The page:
The process described above reveals a decision made by those who control real estate capital at the given moment. The decision was only made because the real estate elite identified the possibility of multiplying their economic capital. The elite would not allow for the possibility of sharing costs with the government, which, beyond providing the necessary licenses, also mobilizes public funding to make available the urban infrastructure that makes their business venture viable. Thus, a portion of the riches produced by all classes, transferred to the government in the form of taxes to manage the distribution of materials and immaterial resources, is diverted to the real estate elite. The Athlete’s Village in Rio is a clear modern example, but it is not the only one in the history of the city of Rio de Janeiro.
The newly constructed housing units are sold to middle-class individuals and to the upper stratum of workers who lack job security. Since they do not have the economic capital to purchase real estate, they are forced to take out long-term loans from financial institutions, which, through interest, guarantee the transfer of some of the riches produced by workers to the pockets of the elite for years on end.
So, what is the role of those who do not have economic capital or access to credit? In the contemporary city, their place is poorly located in relation to the city’s existing structures, such as the city center (and/or natural amenities), and has the highest level of vulnerability (steep slopes, riverbanks, mangrove swamps…). In addition, they face long and stressful daily commutes on public transportation to their workplaces and long and expensive journeys in order to take advantage of the city’s cultural offerings. Thus, their exposure to environmental risk is immeasurably greater than that of other classes.
There is a direct relationship between relative location, the existence of vulnerability, and the cost of housing. The places with the best locations relative to the lowest levels of environmental risk are the most expensive; meanwhile, those with the worst location and the highest levels of environmental risk are, obviously, the cheapest. In fact, their value might be so low that they are never commercialized in the formal market and as a result, remain vacant for several years. Lacking the resources to rent a space that exceeds their budget or to afford the daily commute, for lack of a better option, many workers spontaneously occupy vulnerable sites (steep slopes, riverbanks, and mangrove swamps).
Thus, the favela emerges as a housing solution for the working class. Given the government’s alignment with the elite to the detriment of the working class, it fell to residents themselves to build their own homes, design transit routes, procure water sources, and find ways to dispose of waste. But in many cases, they had to fill in the land before any of this. A segment of the population that, as a general rule, has historically been excluded (or barely included) in formal education systems had to depend, almost exclusively, on their inventiveness in order to reduce the technical vulnerability of building sites such to make construction viable. The absence of urban planning and the construction of affordable housing constitutes a public policy in and of itself—one that imposes upon vulnerable segments of society the responsibility of building their own homes and communities, given that the influence of the working class on government decisions (across different political scenarios) primarily lies in reaction and resistance. In this way, government resources that should be invested in the democratization of urban infrastructure are instead diverted to the valorization of the assets of the middle and upper classes. Therefore, before anyone hypocritically cites a Neo-Malthusian argument, I suggest that they recall that the elite classes enrich themselves by exploiting natural resources and the labor of the working class.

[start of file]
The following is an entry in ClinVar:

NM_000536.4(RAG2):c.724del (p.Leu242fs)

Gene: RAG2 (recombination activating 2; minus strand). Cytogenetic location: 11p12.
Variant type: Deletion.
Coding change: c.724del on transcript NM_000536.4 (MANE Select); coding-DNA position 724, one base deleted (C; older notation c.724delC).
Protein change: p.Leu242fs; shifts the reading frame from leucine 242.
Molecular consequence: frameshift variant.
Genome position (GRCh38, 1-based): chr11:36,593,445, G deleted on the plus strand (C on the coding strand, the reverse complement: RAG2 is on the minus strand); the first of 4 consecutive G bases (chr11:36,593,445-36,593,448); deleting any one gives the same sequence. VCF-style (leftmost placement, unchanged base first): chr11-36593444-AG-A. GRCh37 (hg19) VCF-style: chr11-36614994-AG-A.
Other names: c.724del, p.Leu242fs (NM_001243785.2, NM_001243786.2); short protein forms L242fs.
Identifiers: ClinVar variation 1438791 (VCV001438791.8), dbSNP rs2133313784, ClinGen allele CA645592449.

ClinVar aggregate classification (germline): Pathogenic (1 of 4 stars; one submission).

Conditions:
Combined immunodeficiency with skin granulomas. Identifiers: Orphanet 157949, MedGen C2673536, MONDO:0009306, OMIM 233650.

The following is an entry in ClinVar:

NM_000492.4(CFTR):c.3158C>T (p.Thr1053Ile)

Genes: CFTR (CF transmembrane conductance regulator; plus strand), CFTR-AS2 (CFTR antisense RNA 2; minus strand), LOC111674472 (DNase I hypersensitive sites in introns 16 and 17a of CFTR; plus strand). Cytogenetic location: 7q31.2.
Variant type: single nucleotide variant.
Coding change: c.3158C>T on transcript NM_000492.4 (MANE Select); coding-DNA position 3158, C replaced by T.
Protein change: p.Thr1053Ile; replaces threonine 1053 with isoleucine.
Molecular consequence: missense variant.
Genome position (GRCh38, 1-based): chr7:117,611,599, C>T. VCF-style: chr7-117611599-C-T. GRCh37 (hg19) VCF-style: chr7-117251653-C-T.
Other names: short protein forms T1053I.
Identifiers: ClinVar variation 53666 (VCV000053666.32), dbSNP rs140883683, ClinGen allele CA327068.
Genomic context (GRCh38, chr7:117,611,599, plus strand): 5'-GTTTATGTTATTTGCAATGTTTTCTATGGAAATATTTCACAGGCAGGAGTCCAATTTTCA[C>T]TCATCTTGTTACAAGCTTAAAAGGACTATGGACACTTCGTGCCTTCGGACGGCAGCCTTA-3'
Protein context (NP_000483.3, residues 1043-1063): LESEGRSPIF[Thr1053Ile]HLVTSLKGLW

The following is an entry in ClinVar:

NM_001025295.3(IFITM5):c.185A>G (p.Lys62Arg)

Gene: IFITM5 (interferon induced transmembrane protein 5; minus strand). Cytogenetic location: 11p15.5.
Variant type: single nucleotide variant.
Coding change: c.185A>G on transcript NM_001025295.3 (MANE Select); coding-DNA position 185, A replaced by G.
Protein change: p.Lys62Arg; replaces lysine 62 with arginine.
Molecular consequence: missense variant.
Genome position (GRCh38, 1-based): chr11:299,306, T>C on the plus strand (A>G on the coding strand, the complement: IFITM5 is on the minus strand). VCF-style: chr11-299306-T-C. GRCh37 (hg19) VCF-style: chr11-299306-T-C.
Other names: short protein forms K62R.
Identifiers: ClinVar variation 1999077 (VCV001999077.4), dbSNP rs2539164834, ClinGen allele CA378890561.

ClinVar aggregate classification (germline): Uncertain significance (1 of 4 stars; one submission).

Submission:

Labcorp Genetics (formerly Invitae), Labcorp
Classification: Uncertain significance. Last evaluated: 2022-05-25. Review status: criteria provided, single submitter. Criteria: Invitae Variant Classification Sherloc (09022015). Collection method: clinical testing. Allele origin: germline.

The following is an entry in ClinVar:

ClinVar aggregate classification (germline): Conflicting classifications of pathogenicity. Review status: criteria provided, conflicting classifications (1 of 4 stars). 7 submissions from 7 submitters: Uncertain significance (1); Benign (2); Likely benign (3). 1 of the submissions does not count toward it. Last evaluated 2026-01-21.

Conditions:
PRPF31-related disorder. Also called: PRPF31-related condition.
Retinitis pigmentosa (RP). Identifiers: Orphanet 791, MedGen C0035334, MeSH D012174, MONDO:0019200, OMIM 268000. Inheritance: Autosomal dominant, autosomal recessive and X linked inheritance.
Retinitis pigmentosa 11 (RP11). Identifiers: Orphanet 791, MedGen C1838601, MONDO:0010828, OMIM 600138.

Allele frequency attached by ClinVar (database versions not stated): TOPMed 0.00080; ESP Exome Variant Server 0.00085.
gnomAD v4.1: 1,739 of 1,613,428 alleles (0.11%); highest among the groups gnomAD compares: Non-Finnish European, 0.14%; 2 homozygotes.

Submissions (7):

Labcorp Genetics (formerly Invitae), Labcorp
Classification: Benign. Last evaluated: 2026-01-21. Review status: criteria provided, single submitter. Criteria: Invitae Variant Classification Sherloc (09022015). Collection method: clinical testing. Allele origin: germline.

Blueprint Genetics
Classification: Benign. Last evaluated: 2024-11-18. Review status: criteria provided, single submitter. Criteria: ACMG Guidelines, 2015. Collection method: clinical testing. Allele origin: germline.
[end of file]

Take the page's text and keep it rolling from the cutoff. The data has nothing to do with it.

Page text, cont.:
Despite their limited resources, the inventiveness of the socially underprivileged has allowed them to adapt sites for the purpose of housing. Therefore, with all of the technical and financial resources available at its disposal, how is it that the government cannot manage to reduce the risk of disaster through landslide mitigation in low-income residential areas and reduce the number of deaths? We will not try to answer this question now, but it’s surprising to observe that even today, there are people who think that the catastrophes that occur in favelas are only the result of natural disasters, misguided policies, or government neglect. They ignore the fact that public policies are perfectly in line with the elite’s vision of governance, which is to create the conditions to facilitate the transfer of riches to their pockets. Let us recall the words of Jessé Souza:
“(…) Since nobody chooses the cradle in which they are born, it is society that ought to accept the responsibility for creating classes that have been forgotten and abandoned. Without exception, this is what all societies that later became minimally egalitarian have done. In our case, the working classes were not merely abandoned. They have been humiliated and deceived, their family relations have suffered, and they have faced all kinds of prejudice—from the times of slavery to present day” (Souza 2017, 89).
As the contemporary city is a reflection of what we have become, it is also a determinant of what we will become. On the one hand, the lack of structural societal change has intensified the unequal distribution of social benefits and environmental risk in urban space. On the other hand, the diversion of public resources from investment in affordable housing and environmental protection in areas inhabited by the poor (slope retention, regulation of the implementation of polluting industries, regulation of dumps) intensifies the accumulation of capital for the elite and the impoverishment of the working class. We cannot predict what the future will bring, but we can speculate that no structural change will begin with the elite or from the government.
*Rafael Chaves is a geographer, doctoral student, and substitute professor in the Department of Human Geography at the Federal University of Rio de Janeiro (UFRJ).